Someone at the US state department must have had an extra pumpkin latte this week, my editor quipped, because they have certainly been busy issuing a flurry of condemnations against Cambodia and sanctions for two military officials.
The state department made several major announcements, warning American businesses operating in the Kingdom to be wary of the “systemic corruption, transnational organised crime, and human rights abuses, threaten[ing] both US national security interests and the fundamental freedoms of people in Cambodia”. Despite ongoing US concerns about the status quo, the state department noted “no meaningful changes” have occurred.
Another point of contention focused on alleged “corrupt acts” related to the Ream Naval Base in Sihanoukville, long a sore spot in US-Cambodia relations given American fears that China secretly secured exclusive access to a portion of the base. The US embassy believes the construction benefits the Chinese military, which Cambodia denies. Among the ongoing geo-political tensions, the US leveled sanctions against navy commander Tea Vinh and Chau Phirun, the director-general of the defense ministry’s material and technical services department, accusing them of using the Ream construction for personal enrichment. The sanctions freeze any US assets they have, but also effectively serves as “a financial death sentence” by preventing sanctioned officials from engaging with US financial institutions and from using US funds for wires, checks and credit, the Globe previously reported.
The US also plans to review its reauthorisation of Cambodia’s eligibility for the Generalised System of Preferences (GSP), which offers reduced export duties to promote economic growth in developing countries. The World Bank reported the US is the Kingdom’s largest export market. Cambodia lost partial access to trade preferences for exports to the European Union through the Everything But Arms programme last year over human rights concerns, though this likely had more impact on Cambodians employed in garment factories than elites triggering corruption and human rights allegations.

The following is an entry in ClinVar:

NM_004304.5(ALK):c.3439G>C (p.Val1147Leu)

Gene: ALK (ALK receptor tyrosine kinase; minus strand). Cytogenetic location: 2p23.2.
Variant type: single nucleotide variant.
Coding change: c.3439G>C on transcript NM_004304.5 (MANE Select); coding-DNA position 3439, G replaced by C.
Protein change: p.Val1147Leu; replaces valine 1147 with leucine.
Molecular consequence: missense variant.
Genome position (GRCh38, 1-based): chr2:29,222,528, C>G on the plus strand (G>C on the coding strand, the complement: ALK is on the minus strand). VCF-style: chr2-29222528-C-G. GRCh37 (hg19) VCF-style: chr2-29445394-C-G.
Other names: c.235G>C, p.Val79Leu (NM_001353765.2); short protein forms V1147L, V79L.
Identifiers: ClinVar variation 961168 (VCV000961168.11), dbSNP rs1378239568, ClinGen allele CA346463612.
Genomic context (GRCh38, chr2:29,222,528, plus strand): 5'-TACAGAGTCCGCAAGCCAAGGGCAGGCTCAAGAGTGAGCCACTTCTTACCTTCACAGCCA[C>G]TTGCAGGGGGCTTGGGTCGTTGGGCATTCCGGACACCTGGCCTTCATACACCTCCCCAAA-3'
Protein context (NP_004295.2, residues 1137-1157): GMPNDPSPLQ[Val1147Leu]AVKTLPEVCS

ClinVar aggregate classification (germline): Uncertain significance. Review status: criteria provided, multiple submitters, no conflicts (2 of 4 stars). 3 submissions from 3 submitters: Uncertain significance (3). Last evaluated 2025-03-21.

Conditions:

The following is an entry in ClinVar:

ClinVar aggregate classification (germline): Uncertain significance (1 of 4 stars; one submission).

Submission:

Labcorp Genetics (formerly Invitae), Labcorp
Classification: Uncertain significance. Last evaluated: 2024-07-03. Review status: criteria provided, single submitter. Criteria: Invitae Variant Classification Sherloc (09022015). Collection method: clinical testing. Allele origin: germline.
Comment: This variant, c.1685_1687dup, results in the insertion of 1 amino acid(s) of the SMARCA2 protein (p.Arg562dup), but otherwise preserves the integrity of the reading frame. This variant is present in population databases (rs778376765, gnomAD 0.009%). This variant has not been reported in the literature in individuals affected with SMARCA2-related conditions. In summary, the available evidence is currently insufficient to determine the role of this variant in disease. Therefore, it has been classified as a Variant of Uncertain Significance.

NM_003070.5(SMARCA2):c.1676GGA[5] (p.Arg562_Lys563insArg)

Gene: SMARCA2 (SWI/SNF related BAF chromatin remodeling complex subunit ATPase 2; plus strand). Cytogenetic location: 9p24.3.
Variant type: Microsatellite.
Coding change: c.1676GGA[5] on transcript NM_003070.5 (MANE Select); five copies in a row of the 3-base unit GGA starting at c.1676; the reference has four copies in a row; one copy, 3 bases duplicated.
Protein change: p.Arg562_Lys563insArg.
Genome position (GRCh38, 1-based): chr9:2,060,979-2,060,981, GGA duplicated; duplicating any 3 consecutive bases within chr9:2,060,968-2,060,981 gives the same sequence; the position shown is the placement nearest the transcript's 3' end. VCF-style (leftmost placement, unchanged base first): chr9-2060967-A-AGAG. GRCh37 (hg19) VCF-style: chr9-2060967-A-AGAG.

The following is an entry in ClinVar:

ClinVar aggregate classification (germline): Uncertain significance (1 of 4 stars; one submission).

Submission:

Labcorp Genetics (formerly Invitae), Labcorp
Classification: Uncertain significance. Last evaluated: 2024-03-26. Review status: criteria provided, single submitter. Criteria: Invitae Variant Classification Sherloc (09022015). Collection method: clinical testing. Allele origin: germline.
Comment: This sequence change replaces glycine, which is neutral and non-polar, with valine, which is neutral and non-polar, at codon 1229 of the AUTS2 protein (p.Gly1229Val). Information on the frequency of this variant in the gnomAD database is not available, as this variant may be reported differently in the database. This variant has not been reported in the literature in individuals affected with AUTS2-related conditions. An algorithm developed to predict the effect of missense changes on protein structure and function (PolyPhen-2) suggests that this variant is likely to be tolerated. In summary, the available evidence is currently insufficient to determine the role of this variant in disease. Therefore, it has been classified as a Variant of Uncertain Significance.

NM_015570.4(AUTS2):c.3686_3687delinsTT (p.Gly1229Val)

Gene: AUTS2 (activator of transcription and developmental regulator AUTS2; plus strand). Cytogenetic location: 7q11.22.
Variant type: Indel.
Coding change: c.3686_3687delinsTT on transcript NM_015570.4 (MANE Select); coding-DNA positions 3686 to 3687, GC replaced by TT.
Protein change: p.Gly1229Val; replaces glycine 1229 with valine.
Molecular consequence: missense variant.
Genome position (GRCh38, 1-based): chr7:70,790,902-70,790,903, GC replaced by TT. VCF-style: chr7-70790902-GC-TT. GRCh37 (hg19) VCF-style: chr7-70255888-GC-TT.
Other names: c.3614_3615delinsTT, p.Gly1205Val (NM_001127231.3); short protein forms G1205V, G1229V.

Cambodia’s human rights issues and penchant for corruption are hardly news, but the US decision to increase the stakes by calling out suspect practices and applying significant consequences to those involved with the Ream naval base could signal another indirect shot at China.
The diplomatic announcements were among several engaging international stories this week. As the UN’s COP26 climate conference wraps up, our lead feature examines Thailand’s hydropower deals with Laos, receiving far more than appears necessary. Check out the story and our other feature articles and opinion essays this week.
Hydropower dams in Laos have become key sources of low-cost electricity for Thailand, which is now the largest sponsor of Laos hydropower development. But all the cheap energy has led to a Thai energy surplus, reports Wanpen Pajai, as the consequences of Thai policy decisions force the country to continue paying for unused energy. These costs are passed on to consumers, while the environmental and social impacts of Thai-funded dam construction in Laos persist.
While renowned climate activist Greta Thunberg has rightfully drawn attention to the threats posed by climate change, her relentless message about compromised leadership at COP26 risks ceding the floor to companies and governments all too willing to employ opportunistic ‘greenwashing’ in place of meaningful action, writes Brian P. D. Hannon. Companies should not be allowed to side-step climate reforms through convenient PR.
Collective land titles offer Cambodia’s indigenous communities the chance to have communal ownership of their traditional lands, protecting them from losses to land grabbers and companies. And yet in some communities, families are withdrawing from collective titles to take individual ownership of the land, the better to access bank and microfinance loans, Borin Sopheavuthtey and myself report.
The financial technology, or FinTech, sector has exploded across Southeast Asia despite the pandemic by filling gaps for consumers and small businesses lacking access to banks and credit cards, Amanda Oon reports from Singapore. Companies such as Boku, an international mobile payments platform, are providing flourishing alternatives to traditional financial institutions for Southeast Asians.
As Cambodia assumes the ASEAN chairmanship for 2022, Southeast Asia’s governments must develop a stronger consensus on engagement with Myanmar, argues contributor Michael Vatikiotis. Excluding Myanmar from ASEAN is not a long-term solution, but the regional diplomatic organisation should seek quiet, persuasive diplomacy and cooperate with the UN to offer more humanitarian aid.